This emphasis on characterization is something the post-T2 films have unfortunately downplayed in favor spectacle and revisiting franchise high points. Because of the film’s cat and mouse pursuit, we’re made to spend time with Connor and Reese as they gradually grow closer together. It’s great character development that also builds on film’s paradoxical sci-fi moments, turning John’s birth and Kyle’s relationship with Sarah into a self-fulfilling act. Ironically, Terminator’s inevitability of history would be completely rejected in the sequel, still the better film in my opinion."

- Ben Wasserman, mxwdn

 

User Opinion

 

"Cameron's best by quite some margin. The ultimate chase movie." - @The Stingray

 

The Panda's Haiku

 

Ready for the hunt

 

Coldly picking up the gun

 

Hasta la vista

 

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Factoids

 

Placement on Prior Lists

 

2012 - 28, 2013 - 91, 2014 - 83, 2016 - 81, 2018 - 68

 

Director Count

 

Alfonso Cuaron - 2, Richard Linklater - 2, John McTiernan - 2, Lee Unkrich - 2, Mel Brooks - 1, James Cameron - 1, Damien Chazelle - 1, Clint Eastwood - 1, David Fincher - 1, Michel Gondry - 1, Rian Johnson - 1, David Lean - 1, Akira Kurosawa - 1, Hayao Miyazaki - 1, Adrian Molina - 1, Bob Persichetti - 1, Peter Ramsey - 1, Rodney Rotham - 1, The Russo Brothers - 1,  Martin Scorsese - 1, Kar-Wai Wong - 1

 

Franchise Count

 

Before Trilogy - 1, Cameron - 1, Die Hard - 1, Marvel Cinematic Universe - 1, Pixar - 2, Predator - 1, Scorsese -1, Spider-Man - 1, Star Wars - 1, Studio Ghibli - 1, Terminator - 1, Toy Story - 1

 

Decade Count

 

1950s - 1, 1970s - 1, 1980s - 5, 1990s - 1, 2000s - 4, 2010s - 9

 

 

 

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"That's the way it crumbles... cookie-wise."

 

About the Movie

 

Synopsis

 

"Insurance worker C.C. Baxter lends his Upper West Side apartment to company bosses to use for extramarital affairs. When his manager Mr. Sheldrake begins using Baxter's apartment in exchange for promoting him, Baxter is disappointed to learn that Sheldrake's mistress is Fran Kubelik, the elevator girl at work whom Baxter is interested in himself. Soon Baxter must decide between the girl he loves and the advancement of his career."

 

Its Legacy

 

"Billy Wilder was at the peak of his directing powers negotiating the tricky mix of melancholy and humour. Shirley MacLaine recalls Wilder never sitting, often chain-smoking and pacing while directing. Every word mattered. (Diamond stood nearby, policing the exact delivery of each line.) Sometimes she would take a relieved breath after completing a long speech, only to find she’d left out an “and” or a “then”. The takes continued until the dialogue was perfect.  This is not to say that Wilder couldn’t swing with a good suggestion. MacLaine, who was then embroiled in a difficult love affair of her own, once casually sighed: “Why do people have to fall in love with other people anyway? Why couldn’t they fall in love with a kangaroo?” Wilder rebuilt the entire set, and re-filmed a key scene to include the line. And again, when MacLaine shared the trials of learning how to play gin, lessons she was then getting from Sinatra and the Rat Pack, Wilder and Diamond wrote that into the script too. And so was born the gin game between Lemmon and MacLaine that continues throughout The Apartment.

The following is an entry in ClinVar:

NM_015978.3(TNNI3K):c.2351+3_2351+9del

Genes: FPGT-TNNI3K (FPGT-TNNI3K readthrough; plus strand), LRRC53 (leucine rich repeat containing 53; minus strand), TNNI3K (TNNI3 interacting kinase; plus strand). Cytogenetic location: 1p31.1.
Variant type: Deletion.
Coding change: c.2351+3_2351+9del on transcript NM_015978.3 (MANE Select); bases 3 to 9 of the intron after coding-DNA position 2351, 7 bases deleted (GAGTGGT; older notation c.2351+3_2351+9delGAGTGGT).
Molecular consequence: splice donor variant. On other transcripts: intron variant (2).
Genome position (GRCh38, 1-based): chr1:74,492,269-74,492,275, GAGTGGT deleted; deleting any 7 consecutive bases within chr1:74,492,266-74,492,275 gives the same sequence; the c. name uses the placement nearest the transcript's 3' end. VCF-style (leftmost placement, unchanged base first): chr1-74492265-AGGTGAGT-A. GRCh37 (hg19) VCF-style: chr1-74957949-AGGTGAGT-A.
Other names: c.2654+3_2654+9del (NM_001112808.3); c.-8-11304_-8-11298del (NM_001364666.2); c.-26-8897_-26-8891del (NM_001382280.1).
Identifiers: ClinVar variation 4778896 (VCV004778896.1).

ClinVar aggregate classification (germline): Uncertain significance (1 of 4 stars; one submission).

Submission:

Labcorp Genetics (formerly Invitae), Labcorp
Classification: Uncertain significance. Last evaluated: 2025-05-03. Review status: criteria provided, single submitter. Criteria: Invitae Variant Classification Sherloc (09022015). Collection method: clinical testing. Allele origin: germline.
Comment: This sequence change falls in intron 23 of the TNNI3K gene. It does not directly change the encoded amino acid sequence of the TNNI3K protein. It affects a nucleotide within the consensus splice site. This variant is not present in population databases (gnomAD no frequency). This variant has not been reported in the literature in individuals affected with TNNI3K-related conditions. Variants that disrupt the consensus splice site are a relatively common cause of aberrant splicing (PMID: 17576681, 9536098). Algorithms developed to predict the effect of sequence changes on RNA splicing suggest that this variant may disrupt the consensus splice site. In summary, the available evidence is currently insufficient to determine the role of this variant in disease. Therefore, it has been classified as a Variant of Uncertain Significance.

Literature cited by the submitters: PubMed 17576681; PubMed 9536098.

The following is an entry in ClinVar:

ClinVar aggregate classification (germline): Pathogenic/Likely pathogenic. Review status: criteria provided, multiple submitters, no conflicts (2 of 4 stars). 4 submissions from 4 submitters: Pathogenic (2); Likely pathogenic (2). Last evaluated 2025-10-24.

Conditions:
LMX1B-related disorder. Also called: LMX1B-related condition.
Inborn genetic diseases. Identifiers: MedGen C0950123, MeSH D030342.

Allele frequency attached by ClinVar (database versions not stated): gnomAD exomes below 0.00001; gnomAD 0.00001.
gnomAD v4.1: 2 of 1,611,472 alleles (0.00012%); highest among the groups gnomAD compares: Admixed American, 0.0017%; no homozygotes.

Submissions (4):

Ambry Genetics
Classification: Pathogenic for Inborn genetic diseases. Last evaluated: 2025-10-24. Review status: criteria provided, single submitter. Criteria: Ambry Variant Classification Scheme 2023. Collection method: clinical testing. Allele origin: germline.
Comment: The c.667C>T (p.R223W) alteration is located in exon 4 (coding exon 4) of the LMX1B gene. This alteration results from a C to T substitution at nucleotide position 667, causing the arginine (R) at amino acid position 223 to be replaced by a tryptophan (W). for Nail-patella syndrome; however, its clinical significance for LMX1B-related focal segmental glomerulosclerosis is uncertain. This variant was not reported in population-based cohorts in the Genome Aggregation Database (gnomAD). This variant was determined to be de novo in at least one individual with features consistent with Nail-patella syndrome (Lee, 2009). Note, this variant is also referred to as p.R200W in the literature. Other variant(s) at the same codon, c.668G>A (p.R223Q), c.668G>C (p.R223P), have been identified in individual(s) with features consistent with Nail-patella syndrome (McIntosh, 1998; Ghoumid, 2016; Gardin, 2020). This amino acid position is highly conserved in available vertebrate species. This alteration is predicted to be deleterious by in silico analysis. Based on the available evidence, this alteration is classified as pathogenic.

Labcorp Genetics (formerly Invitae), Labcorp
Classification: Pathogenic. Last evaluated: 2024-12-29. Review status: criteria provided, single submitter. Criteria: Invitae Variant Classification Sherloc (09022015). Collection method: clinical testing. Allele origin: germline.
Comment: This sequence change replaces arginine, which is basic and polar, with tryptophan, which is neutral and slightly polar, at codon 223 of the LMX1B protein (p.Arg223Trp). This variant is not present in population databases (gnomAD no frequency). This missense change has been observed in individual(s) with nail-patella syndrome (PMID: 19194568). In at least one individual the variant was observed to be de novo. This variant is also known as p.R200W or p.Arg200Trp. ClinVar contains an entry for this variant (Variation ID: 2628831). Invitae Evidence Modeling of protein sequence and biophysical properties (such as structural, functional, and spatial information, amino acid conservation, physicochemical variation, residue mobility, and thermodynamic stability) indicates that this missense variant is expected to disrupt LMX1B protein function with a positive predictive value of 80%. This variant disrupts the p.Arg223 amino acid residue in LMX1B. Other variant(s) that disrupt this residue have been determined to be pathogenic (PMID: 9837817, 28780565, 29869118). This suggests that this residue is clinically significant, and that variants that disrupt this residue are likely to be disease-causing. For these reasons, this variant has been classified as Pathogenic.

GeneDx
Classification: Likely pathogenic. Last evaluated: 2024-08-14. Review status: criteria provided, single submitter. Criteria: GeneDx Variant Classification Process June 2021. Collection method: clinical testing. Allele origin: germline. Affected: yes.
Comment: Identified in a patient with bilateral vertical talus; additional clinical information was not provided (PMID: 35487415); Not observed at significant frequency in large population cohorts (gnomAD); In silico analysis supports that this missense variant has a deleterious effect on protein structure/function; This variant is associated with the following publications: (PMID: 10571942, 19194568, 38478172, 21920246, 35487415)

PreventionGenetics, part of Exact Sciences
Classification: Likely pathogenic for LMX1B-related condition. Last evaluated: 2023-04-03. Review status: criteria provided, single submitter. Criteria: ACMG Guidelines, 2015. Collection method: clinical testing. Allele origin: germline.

When filming on The Apartment was completed, so exact was Wilder’s execution that the entire movie was edited in a matter of days. “There was about five feet of unused film,” Wilder remembers with only slight exaggeration. It was, he also recalls, one of the few occasions when he knew the power of the picture while filming. Reviews were not uniformly excellent, with some critics attacking the raciness of the film’s subject matter, not to mention Lemmon’s pimp-hero, but audiences responded quickly. The film was a hit, and the roll continued through Oscar night.  When Wilder was at the podium, accepting the Academy award for best director, playwright Moss Hart half-seriously whispered in his ear: “It’s time to stop.” But Wilder did not stop. Moments later, he was awarded the Oscar for best picture as well. And Wilder would go on to direct nine more films. He often discusses future ideas, though he wonders if his physical stamina could match his still-racing mind. He is, as he says with characteristic lack of pretension, a writer. But if you look hard enough around Wilder’s apartment, you can spot his Oscars standing in a clump within the cabinet by his den. And the one out front, standing guard among the other statuettes, is his best picture award for The Apartment. He offers the film his highest compliment. “It worked.”

 

Though our book is finished, our relationship continues. Just the other day, a small miracle happened when Wilder agreed to a rare on-camera interview for The Today Show. I sat beside him in the NBC studio that was once the home of Johnny Carson, and listened as the interviewer leaned forward and posed what was clearly an important question.  “We are doing a show on the Century’s Great Thinkers,” he said, “and I’d like you to comment on the next millennium. What would you like to say about the future?”  In our current world where anyone of even questionable importance feels a duty to offer lofty thoughts about The Next Thousand Years, Billy Wilder blinked suspiciously behind large glasses.  “Nothing,” he said, slightly incredulous, as if to answer would condemn him to a prison filled with pretentious twits. “Nothing.” I watched the frustrated interviewer with some sympathy. Wilder is, after all, not the easiest interview. Just as he has for some seventy years of film-making, today Wilder will leave the chest-beating to others.  The interviewer thumbed through his pages of questions. “What’s next,” Wilder asked, professionally pleasant, stealing a look at his watch. “How else can I help you?”"